World Bank

World Bank and Pfizer Announce Initiative to Help Improve Healthcare Delivery in Developing Countries.  World Bank/Pfizer press release, 2010.  Accessed on March 21, 2013 from

World Bank Conference Proposal:

Good Evening.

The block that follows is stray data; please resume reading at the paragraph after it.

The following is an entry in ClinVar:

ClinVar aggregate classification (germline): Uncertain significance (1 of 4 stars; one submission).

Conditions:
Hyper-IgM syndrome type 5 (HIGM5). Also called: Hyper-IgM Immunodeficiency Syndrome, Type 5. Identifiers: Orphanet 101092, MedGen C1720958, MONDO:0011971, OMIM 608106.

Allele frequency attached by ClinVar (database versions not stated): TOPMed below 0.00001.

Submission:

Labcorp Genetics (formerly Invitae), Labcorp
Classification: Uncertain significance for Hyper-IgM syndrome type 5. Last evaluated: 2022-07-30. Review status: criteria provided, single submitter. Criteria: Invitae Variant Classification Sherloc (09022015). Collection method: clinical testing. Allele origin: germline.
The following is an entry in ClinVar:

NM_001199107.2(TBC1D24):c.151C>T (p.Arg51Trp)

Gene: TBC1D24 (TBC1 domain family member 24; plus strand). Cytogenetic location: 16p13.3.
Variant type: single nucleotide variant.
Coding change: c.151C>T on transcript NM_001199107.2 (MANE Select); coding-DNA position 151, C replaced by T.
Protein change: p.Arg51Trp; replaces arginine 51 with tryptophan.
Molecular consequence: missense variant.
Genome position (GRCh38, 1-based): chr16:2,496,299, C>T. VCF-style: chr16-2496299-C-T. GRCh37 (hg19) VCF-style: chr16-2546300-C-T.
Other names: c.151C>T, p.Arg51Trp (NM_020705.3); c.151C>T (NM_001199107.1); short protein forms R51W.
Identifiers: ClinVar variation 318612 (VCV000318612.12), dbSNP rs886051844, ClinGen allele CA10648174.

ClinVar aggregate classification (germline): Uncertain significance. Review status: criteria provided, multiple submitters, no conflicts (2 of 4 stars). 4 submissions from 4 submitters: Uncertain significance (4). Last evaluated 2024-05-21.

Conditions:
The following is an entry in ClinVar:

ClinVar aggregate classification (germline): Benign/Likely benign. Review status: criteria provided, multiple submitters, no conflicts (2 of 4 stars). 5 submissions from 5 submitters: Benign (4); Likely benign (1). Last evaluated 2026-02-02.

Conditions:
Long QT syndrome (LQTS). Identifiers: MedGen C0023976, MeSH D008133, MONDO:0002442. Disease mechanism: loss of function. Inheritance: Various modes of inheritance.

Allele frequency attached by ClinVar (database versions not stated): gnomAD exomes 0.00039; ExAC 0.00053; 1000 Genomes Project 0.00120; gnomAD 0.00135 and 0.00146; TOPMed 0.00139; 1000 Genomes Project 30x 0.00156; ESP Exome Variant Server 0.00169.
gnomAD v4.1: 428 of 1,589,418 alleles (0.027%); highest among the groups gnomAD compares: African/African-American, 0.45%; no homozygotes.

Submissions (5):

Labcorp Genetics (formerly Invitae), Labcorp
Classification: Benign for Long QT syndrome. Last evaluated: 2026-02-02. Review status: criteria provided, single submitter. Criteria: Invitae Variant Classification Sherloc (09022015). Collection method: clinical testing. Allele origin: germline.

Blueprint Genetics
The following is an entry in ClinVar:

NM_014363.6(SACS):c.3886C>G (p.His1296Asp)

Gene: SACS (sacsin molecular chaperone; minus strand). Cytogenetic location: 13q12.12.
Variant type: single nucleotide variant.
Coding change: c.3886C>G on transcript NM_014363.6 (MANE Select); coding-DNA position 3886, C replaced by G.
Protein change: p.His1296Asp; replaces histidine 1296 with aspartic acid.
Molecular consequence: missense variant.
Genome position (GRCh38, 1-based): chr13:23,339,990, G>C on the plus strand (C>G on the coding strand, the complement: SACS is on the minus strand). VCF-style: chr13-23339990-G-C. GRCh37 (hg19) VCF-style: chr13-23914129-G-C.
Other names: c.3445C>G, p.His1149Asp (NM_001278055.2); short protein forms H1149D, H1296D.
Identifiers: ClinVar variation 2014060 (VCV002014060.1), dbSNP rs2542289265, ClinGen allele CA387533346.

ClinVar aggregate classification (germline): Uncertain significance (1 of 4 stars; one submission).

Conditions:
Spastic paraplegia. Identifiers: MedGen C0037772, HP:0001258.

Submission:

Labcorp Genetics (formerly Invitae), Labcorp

Tonight the World Bank calls on the international community of the globe, along with the leading international governmental organizations and non-government organizations, with the support of the global private sector leaders in the specialized technological and medical fields, to increase collective and individual efforts in combating the world-wide epidemic of AIDS/HIV. This evening, the World Bank has reviewed the proposals of each nation-state in attendance, and the World Bank wishes to commend the nations of the world in their dedication to humanity. In response to your proposals for combating and preventing the HIV/AIDS epidemic, the World Bank is prepared to commit to a reinvigorated effort toward reaching United Nations Millennium Goal number 6 by the year 2015, or after the deadline should the goal require longer than the original timeframe.